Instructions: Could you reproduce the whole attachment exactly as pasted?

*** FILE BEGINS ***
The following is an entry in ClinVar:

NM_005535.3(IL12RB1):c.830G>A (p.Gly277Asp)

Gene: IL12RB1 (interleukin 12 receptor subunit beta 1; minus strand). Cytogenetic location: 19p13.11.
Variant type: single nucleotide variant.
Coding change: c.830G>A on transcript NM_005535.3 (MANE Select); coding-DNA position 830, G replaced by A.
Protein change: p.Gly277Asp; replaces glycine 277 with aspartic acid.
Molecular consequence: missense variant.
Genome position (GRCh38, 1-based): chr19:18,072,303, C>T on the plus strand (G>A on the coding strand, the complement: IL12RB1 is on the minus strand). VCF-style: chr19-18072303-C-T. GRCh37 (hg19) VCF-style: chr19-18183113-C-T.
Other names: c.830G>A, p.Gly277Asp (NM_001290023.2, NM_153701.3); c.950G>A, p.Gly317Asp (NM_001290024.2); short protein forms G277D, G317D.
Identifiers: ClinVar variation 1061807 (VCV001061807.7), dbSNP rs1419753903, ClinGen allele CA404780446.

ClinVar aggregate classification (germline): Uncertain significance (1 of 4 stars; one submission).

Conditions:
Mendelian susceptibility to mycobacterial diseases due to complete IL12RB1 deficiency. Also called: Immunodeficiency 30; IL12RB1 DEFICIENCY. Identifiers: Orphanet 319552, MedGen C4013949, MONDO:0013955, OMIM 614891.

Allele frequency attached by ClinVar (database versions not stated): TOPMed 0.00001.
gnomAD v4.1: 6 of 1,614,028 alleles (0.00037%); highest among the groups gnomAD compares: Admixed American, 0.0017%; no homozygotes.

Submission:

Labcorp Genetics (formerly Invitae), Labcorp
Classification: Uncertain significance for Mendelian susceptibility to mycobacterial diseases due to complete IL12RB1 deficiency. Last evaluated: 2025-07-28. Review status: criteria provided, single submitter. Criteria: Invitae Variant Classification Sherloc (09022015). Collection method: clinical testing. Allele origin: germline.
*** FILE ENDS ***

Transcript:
The following is an entry in ClinVar:

NM_005535.3(IL12RB1):c.830G>A (p.Gly277Asp)

Gene: IL12RB1 (interleukin 12 receptor subunit beta 1; minus strand). Cytogenetic location: 19p13.11.
Variant type: single nucleotide variant.
Coding change: c.830G>A on transcript NM_005535.3 (MANE Select); coding-DNA position 830, G replaced by A.
Protein change: p.Gly277Asp; replaces glycine 277 with aspartic acid.
Molecular consequence: missense variant.
Genome position (GRCh38, 1-based): chr19:18,072,303, C>T on the plus strand (G>A on the coding strand, the complement: IL12RB1 is on the minus strand). VCF-style: chr19-18072303-C-T. GRCh37 (hg19) VCF-style: chr19-18183113-C-T.
Other names: c.830G>A, p.Gly277Asp (NM_001290023.2, NM_153701.3); c.950G>A, p.Gly317Asp (NM_001290024.2); short protein forms G277D, G317D.
Identifiers: ClinVar variation 1061807 (VCV001061807.7), dbSNP rs1419753903, ClinGen allele CA404780446.

ClinVar aggregate classification (germline): Uncertain significance (1 of 4 stars; one submission).

Conditions:
Mendelian susceptibility to mycobacterial diseases due to complete IL12RB1 deficiency. Also called: Immunodeficiency 30; IL12RB1 DEFICIENCY. Identifiers: Orphanet 319552, MedGen C4013949, MONDO:0013955, OMIM 614891.

Allele frequency attached by ClinVar (database versions not stated): TOPMed 0.00001.
gnomAD v4.1: 6 of 1,614,028 alleles (0.00037%); highest among the groups gnomAD compares: Admixed American, 0.0017%; no homozygotes.

Submission:

Labcorp Genetics (formerly Invitae), Labcorp
Classification: Uncertain significance for Mendelian susceptibility to mycobacterial diseases due to complete IL12RB1 deficiency. Last evaluated: 2025-07-28. Review status: criteria provided, single submitter. Criteria: Invitae Variant Classification Sherloc (09022015). Collection method: clinical testing. Allele origin: germline.